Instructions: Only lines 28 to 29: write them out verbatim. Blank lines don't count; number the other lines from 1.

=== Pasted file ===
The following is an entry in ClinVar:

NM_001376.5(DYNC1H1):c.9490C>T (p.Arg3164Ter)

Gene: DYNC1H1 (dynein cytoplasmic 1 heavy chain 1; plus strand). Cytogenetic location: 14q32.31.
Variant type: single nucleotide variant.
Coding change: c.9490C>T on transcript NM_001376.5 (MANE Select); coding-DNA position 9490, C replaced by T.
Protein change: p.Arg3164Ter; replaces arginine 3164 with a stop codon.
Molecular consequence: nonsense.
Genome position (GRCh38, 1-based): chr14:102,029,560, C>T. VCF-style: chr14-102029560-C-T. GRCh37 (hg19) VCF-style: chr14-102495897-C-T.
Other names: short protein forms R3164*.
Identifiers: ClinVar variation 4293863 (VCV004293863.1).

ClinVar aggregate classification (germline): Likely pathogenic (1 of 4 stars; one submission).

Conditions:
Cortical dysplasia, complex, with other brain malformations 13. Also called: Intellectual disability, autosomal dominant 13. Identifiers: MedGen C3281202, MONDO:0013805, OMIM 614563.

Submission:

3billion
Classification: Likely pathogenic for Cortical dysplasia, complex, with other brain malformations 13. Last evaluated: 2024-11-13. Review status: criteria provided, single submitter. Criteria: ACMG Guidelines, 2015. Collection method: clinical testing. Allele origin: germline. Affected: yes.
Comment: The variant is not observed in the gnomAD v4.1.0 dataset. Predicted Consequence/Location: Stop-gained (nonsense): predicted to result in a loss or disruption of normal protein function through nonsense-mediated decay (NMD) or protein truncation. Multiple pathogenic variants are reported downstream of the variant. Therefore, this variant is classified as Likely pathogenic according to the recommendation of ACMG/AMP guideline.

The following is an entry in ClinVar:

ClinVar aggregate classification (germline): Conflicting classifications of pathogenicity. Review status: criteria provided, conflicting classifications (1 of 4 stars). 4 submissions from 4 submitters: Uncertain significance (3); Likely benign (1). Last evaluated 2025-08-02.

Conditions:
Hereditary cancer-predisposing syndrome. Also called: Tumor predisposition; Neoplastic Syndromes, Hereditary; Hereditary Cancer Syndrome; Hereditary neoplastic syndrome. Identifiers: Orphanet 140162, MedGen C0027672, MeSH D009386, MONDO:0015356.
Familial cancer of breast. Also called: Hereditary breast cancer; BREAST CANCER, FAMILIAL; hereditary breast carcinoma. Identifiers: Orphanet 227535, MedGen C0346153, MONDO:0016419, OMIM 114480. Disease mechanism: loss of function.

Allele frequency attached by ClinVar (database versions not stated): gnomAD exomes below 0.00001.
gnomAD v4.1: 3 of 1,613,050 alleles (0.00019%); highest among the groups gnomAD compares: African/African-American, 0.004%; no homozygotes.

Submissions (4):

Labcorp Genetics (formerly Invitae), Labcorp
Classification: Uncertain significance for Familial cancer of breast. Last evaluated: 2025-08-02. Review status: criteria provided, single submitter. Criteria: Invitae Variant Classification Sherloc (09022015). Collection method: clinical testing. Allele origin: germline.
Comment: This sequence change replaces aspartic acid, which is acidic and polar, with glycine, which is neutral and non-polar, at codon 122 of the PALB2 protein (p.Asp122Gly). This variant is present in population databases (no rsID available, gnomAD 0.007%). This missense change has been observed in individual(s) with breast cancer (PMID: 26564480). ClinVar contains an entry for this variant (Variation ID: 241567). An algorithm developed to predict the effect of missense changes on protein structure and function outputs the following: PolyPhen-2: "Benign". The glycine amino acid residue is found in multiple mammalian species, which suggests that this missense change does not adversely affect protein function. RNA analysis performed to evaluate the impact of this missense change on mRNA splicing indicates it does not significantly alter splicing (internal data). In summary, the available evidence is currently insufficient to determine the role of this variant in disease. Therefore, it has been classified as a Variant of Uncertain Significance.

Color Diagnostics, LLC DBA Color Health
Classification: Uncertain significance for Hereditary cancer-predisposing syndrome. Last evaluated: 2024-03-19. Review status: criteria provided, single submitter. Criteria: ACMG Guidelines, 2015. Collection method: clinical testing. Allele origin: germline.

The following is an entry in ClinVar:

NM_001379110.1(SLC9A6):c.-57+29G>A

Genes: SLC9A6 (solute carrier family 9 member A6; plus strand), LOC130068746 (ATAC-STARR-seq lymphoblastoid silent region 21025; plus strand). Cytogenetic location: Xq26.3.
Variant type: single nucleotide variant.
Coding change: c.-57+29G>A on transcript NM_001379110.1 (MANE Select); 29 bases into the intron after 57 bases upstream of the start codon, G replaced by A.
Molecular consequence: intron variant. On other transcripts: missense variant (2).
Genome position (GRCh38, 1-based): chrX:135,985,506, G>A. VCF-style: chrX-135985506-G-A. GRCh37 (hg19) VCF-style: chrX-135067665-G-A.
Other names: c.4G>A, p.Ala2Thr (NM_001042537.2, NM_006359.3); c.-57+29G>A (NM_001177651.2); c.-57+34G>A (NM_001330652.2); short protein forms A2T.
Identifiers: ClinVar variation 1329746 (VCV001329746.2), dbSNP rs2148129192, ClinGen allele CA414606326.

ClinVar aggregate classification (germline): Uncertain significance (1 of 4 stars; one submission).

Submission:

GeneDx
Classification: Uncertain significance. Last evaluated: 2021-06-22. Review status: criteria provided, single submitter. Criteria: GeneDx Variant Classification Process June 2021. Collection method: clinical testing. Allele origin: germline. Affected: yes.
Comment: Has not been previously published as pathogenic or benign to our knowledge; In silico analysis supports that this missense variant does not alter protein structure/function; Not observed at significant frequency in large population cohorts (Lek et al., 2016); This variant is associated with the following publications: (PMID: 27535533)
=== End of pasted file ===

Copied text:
Comment: This sequence change replaces aspartic acid, which is acidic and polar, with glycine, which is neutral and non-polar, at codon 122 of the PALB2 protein (p.Asp122Gly). This variant is present in population databases (no rsID available, gnomAD 0.007%). This missense change has been observed in individual(s) with breast cancer (PMID: 26564480). ClinVar contains an entry for this variant (Variation ID: 241567). An algorithm developed to predict the effect of missense changes on protein structure and function outputs the following: PolyPhen-2: "Benign". The glycine amino acid residue is found in multiple mammalian species, which suggests that this missense change does not adversely affect protein function. RNA analysis performed to evaluate the impact of this missense change on mRNA splicing indicates it does not significantly alter splicing (internal data). In summary, the available evidence is currently insufficient to determine the role of this variant in disease. Therefore, it has been classified as a Variant of Uncertain Significance.

Color Diagnostics, LLC DBA Color Health